SlamFire1
July 8, 2010, 10:17 AM
Just my opinion of course - chrome lining seems to be a big deal with the AR crowd but I'm not convinced either. I also tend to prefer standard chrome moly to stainless.

Most of these are Mil Spec fanatics. They donít understand why things in are in Mil Specs but believe mil spec means perfection.

At the time the M16 was adopted there were very few stainless barrels on anything. Plus the military is extremely conservative. Given their conservative nature, and the fact that change, even good change, requires paying the Contractor big bucks, they stick with what they are familiar. Chrome lined barrels.

I will say that modern chrome lined barrels are a lot more accurate than they used to be. I have one on a FN PBR and it shoots great, another on a Armalite M4forgery, and it also shoots great.

Tirod
July 8, 2010, 10:54 AM
The original Stoner design was not chromed. That came later as full auto fire showed more throat erosion than expected, especially combined with the Vietnam environment.

Chroming requires the initial cut rifling to be oversized, then the plating process builds the chrome back to spec dimensions. Getting that done uniformly in a mass production environment leads to some plating inaccuracy. The contract requirements for military accuracy are based on effectiveness in combat, which means a great military chrome-lined barrel is 2MOA, not 1/4 MOA. Ammo is the same, too.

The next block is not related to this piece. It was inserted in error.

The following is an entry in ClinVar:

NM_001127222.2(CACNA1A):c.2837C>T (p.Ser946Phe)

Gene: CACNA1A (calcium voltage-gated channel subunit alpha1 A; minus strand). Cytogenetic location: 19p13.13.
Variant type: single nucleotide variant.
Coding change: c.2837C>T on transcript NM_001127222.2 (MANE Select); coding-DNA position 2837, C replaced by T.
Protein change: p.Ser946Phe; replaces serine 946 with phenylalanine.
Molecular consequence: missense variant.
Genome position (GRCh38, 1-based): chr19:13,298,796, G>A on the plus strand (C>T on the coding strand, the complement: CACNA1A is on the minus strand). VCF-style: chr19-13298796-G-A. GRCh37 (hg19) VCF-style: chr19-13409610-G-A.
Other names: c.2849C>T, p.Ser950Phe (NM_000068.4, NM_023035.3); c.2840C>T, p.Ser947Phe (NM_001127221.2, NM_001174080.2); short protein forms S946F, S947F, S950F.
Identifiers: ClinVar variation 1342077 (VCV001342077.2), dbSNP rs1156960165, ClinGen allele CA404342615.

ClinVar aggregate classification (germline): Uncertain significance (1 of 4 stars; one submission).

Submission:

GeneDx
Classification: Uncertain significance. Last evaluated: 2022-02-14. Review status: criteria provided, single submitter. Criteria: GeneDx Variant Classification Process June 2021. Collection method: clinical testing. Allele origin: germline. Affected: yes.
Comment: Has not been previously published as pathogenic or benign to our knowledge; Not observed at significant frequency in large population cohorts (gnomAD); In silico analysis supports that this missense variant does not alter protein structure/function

A stainless barrel, or even chrome moly, can be held to a tighter MOA requirement and even given a guarantee, as the process can be done more precisely.

The military also tests with a ten shot group size to determine mean radius, which is a more accurate and realistic indicator of ammo and barrel consistency. For many shooters, it's a big letdown over three shot groups, which is why so many get selective about how they quote their accuracy. :neener:

nathan
July 8, 2010, 11:08 AM
The stainless steel is definitely more accurate and grps consistently. The chrome could be accurate but can be spotty . Both have its advantages and disadvantages.

TonyRumore
July 8, 2010, 11:13 AM
If you have lot of sand running through your gun, that stainless chamber will not last more than about 3 mags and then it will be scratched to the point, you'll have empties getting stuck in the chamber. You'll have to polish it in order to get it back running again. The chrome chamber can take a lot more grit through it before you'll get any empties stuck in it.

However, if you are normal american beer can shooter, you won't have a bunch of sand running through your gun.

Tony

unit91
July 8, 2010, 12:58 PM
Another big consideration for the Mil Std is humidity. Allegedly there were a lot of rounds stuck in non-chromed barrels in Viet Nam if they were left chambered over night. Appearently the extra wet climate forced folks to extract the first spent round with cleaning rods (though I wasn't there to substantiate this claim).